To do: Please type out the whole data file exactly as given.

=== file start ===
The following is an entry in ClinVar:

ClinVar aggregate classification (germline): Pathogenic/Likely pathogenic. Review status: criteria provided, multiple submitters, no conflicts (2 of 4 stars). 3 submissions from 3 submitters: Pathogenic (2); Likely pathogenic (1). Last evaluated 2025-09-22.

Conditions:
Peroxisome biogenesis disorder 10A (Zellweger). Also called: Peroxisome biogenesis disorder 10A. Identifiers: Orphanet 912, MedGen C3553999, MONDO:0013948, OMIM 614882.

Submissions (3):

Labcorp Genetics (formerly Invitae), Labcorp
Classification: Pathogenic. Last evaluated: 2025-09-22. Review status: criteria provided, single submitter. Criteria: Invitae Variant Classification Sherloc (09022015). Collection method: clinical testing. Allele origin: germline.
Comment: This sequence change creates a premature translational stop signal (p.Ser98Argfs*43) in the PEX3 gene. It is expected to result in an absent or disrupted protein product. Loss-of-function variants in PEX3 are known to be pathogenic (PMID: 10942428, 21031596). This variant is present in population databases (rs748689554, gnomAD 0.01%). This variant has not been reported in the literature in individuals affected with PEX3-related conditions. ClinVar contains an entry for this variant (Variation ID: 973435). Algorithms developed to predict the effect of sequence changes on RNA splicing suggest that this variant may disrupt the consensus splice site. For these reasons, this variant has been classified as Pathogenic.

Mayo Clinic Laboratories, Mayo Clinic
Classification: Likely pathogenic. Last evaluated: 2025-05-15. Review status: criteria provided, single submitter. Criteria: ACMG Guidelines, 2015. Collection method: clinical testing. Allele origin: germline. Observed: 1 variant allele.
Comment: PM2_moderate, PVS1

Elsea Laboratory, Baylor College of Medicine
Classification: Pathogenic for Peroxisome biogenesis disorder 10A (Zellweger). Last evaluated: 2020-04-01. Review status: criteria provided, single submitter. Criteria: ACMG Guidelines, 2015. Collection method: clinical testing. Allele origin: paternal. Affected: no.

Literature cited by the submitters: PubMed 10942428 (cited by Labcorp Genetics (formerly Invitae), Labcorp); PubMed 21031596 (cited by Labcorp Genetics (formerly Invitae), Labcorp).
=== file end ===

The following is an entry in ClinVar:

ClinVar aggregate classification (germline): Pathogenic/Likely pathogenic. Review status: criteria provided, multiple submitters, no conflicts (2 of 4 stars). 3 submissions from 3 submitters: Pathogenic (2); Likely pathogenic (1). Last evaluated 2025-09-22.

Conditions:
Peroxisome biogenesis disorder 10A (Zellweger). Also called: Peroxisome biogenesis disorder 10A. Identifiers: Orphanet 912, MedGen C3553999, MONDO:0013948, OMIM 614882.

Submissions (3):

Labcorp Genetics (formerly Invitae), Labcorp
Classification: Pathogenic. Last evaluated: 2025-09-22. Review status: criteria provided, single submitter. Criteria: Invitae Variant Classification Sherloc (09022015). Collection method: clinical testing. Allele origin: germline.
Comment: This sequence change creates a premature translational stop signal (p.Ser98Argfs*43) in the PEX3 gene. It is expected to result in an absent or disrupted protein product. Loss-of-function variants in PEX3 are known to be pathogenic (PMID: 10942428, 21031596). This variant is present in population databases (rs748689554, gnomAD 0.01%). This variant has not been reported in the literature in individuals affected with PEX3-related conditions. ClinVar contains an entry for this variant (Variation ID: 973435). Algorithms developed to predict the effect of sequence changes on RNA splicing suggest that this variant may disrupt the consensus splice site. For these reasons, this variant has been classified as Pathogenic.

Mayo Clinic Laboratories, Mayo Clinic
Classification: Likely pathogenic. Last evaluated: 2025-05-15. Review status: criteria provided, single submitter. Criteria: ACMG Guidelines, 2015. Collection method: clinical testing. Allele origin: germline. Observed: 1 variant allele.
Comment: PM2_moderate, PVS1

Elsea Laboratory, Baylor College of Medicine
Classification: Pathogenic for Peroxisome biogenesis disorder 10A (Zellweger). Last evaluated: 2020-04-01. Review status: criteria provided, single submitter. Criteria: ACMG Guidelines, 2015. Collection method: clinical testing. Allele origin: paternal. Affected: no.

Literature cited by the submitters: PubMed 10942428 (cited by Labcorp Genetics (formerly Invitae), Labcorp); PubMed 21031596 (cited by Labcorp Genetics (formerly Invitae), Labcorp).